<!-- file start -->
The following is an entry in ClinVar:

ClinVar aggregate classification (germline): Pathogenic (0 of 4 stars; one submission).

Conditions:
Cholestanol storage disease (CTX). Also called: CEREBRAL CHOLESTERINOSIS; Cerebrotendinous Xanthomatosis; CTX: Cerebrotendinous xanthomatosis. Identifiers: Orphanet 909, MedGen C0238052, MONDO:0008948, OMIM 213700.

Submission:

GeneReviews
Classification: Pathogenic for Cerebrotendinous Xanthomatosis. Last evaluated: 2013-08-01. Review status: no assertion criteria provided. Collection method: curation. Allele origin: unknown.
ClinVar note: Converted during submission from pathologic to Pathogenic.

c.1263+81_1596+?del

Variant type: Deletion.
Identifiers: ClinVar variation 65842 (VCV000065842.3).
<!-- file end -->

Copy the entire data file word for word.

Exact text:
The following is an entry in ClinVar:

ClinVar aggregate classification (germline): Pathogenic (0 of 4 stars; one submission).

Conditions:
Cholestanol storage disease (CTX). Also called: CEREBRAL CHOLESTERINOSIS; Cerebrotendinous Xanthomatosis; CTX: Cerebrotendinous xanthomatosis. Identifiers: Orphanet 909, MedGen C0238052, MONDO:0008948, OMIM 213700.

Submission:

GeneReviews
Classification: Pathogenic for Cerebrotendinous Xanthomatosis. Last evaluated: 2013-08-01. Review status: no assertion criteria provided. Collection method: curation. Allele origin: unknown.
ClinVar note: Converted during submission from pathologic to Pathogenic.

c.1263+81_1596+?del

Variant type: Deletion.
Identifiers: ClinVar variation 65842 (VCV000065842.3).